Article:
A supplement should be a supplement, not a replacement with real food. You can’t have shakes all day. But there are a lot of good products and a lot of crap. A good creatine, a good whey protein but the majority can be done with real food. BCAAs have mixed reviews. I take them before my cardio sessions while I’m dieting, it’s a habit. Maybe they help, maybe they give me 10%, maybe not. If you can afford them take them. But you can get what you need from real food. You can find studies to show pros and cons on anything. There must be a certain amount of research done to have stuff on the shelves.  It won’t make me worse, so I take them.

Training like Mr Universe…

I’ve trained many different ways; working one body part a day once a week such as chest on a Monday legs on a Tuesday etc. I’ve tried push pull legs Monday Wednesday Friday, I’ve tried doing 2 a days working a big muscle group in the morning and smaller later on. On the whole the way I have had the most success is one body part once a day 6 x a week. High volume, 8-12 reps, sometimes superset it up. I never really had a plan I just do it off how I felt. Just like nutrition advice, go off how you feel and look. All these people now say “you must do this, you must do that, must do keto, must do 10 reps”, but there is more than 1 way to skin a cat, more than 1 way to get the job done and people who are obsessed with one way only are bullshit. Some days I feel more strong than others and will push it harder them days.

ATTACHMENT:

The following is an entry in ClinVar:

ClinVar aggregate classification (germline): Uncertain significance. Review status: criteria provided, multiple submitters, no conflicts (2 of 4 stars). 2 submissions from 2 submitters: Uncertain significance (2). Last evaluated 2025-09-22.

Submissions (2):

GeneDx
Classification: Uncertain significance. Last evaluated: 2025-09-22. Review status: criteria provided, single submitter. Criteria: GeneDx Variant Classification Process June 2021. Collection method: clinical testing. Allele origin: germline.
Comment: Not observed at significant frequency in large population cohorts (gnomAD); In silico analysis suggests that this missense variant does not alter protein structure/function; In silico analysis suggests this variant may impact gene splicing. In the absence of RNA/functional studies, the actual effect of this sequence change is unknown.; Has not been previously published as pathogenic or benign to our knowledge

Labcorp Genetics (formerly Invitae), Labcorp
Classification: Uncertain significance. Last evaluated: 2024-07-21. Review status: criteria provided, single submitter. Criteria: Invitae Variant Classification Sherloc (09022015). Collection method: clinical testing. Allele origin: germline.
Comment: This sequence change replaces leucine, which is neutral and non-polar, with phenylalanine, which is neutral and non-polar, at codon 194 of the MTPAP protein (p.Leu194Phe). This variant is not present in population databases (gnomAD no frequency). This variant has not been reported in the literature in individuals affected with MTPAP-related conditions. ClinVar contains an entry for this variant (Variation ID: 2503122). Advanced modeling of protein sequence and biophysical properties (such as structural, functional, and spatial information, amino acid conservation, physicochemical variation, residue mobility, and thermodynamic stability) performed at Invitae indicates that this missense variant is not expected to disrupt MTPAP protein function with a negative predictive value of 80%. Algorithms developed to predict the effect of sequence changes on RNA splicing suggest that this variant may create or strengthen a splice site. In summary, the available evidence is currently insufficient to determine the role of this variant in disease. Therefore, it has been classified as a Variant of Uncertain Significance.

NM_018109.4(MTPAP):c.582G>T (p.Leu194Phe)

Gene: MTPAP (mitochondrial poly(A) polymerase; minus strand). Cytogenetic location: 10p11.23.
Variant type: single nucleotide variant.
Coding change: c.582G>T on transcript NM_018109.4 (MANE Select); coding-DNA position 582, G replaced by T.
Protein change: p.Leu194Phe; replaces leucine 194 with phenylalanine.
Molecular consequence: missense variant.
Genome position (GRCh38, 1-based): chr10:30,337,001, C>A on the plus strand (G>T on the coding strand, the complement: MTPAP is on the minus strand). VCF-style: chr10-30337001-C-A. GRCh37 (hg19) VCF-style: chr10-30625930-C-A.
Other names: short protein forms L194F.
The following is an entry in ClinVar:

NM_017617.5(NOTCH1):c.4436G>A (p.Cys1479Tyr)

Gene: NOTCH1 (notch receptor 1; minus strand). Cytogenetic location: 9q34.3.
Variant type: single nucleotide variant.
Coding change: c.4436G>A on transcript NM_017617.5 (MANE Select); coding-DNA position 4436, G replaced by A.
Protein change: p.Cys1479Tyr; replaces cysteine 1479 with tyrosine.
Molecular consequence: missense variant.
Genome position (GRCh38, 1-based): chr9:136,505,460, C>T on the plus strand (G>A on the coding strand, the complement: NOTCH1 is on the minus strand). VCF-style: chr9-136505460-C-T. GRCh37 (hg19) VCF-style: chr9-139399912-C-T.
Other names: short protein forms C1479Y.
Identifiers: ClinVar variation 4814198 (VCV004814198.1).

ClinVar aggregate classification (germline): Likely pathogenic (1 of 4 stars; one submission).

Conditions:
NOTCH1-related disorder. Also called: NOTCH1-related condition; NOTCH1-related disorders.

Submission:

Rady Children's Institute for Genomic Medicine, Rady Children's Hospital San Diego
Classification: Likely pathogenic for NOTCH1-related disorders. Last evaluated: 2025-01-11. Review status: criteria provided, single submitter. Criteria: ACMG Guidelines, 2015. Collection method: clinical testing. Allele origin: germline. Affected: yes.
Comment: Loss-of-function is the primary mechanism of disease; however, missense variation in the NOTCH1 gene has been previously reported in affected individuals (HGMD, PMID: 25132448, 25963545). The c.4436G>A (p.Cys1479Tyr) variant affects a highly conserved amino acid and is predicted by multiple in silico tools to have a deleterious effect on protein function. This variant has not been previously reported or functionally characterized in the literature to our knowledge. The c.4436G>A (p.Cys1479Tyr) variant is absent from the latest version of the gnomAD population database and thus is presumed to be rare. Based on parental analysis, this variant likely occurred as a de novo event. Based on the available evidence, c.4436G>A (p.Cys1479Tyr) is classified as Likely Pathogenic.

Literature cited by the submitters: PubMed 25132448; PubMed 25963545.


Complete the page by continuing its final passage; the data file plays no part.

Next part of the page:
I always find myself gravitating back to bodybuilding. With rugby I tell myself I’m going to train like an athlete and all round workouts and then I think naahhh ill lift chest. I am really interested in moving better and Olympic lifting helps with that so I will keep one session a week of movement training. It increases my range of motion and flexibility, so it won’t be a bad thing. And it is fun to challenge yourself. But I do always go back to bodybuilding, it’s what I’ve done for 20 years now.


Bigger ain’t always better 😉 … have you thought about losing size?